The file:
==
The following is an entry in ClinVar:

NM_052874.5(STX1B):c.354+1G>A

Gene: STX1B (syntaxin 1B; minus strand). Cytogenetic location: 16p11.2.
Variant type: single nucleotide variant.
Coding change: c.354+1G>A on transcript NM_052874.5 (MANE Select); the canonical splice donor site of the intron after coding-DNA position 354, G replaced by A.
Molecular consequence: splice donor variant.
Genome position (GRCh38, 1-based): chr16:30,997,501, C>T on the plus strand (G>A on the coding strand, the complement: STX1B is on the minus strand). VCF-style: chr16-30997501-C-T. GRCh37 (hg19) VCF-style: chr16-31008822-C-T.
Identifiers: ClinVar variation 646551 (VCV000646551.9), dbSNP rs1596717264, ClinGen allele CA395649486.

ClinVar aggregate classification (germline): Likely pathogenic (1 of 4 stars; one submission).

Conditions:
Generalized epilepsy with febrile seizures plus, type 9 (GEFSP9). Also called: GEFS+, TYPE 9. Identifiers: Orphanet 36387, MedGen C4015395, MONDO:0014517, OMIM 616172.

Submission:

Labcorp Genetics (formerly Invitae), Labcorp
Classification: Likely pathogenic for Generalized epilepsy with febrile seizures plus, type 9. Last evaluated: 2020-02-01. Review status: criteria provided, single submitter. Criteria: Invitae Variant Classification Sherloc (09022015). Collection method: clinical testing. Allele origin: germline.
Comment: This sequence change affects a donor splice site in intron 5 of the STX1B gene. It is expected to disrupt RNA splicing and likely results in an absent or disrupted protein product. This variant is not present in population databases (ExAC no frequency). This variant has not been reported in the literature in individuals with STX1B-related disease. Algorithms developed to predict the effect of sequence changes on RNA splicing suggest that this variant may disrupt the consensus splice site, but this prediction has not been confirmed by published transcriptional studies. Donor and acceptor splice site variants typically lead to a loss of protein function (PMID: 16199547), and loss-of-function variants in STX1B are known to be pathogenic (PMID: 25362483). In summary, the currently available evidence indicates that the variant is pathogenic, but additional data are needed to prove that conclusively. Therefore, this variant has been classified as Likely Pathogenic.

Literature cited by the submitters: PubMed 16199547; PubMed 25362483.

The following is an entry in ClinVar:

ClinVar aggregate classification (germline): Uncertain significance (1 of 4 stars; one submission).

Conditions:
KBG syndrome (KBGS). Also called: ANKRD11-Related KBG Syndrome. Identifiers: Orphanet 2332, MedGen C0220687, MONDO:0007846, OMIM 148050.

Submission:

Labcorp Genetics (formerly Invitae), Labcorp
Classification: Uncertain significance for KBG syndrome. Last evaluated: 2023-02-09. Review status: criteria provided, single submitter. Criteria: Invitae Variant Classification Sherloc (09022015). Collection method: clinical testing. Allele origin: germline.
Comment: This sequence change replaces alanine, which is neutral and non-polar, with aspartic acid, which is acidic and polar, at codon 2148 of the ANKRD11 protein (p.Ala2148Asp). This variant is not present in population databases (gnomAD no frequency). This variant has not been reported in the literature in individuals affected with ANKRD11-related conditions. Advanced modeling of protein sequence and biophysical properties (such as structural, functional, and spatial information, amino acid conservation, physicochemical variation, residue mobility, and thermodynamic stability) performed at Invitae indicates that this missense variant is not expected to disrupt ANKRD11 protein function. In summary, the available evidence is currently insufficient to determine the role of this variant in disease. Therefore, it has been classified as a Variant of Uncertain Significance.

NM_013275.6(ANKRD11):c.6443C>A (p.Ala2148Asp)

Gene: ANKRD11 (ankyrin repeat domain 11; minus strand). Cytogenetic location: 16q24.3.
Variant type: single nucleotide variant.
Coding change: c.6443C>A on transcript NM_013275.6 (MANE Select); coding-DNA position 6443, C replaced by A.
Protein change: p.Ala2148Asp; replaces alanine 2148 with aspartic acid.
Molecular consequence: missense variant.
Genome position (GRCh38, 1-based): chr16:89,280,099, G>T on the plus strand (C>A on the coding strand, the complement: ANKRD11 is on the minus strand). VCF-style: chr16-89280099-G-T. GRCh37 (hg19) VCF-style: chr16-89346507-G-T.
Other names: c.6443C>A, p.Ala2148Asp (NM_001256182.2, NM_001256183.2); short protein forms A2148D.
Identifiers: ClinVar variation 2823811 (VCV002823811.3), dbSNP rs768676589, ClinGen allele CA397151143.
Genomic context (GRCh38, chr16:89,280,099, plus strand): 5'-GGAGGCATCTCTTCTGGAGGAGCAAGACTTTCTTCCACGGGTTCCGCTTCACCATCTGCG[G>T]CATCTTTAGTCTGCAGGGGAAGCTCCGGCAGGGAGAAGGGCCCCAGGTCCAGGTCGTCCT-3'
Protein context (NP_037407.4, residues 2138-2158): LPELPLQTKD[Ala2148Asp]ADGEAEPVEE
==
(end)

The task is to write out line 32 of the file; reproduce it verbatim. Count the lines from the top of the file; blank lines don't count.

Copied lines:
Other names: c.6443C>A, p.Ala2148Asp (NM_001256182.2, NM_001256183.2); short protein forms A2148D.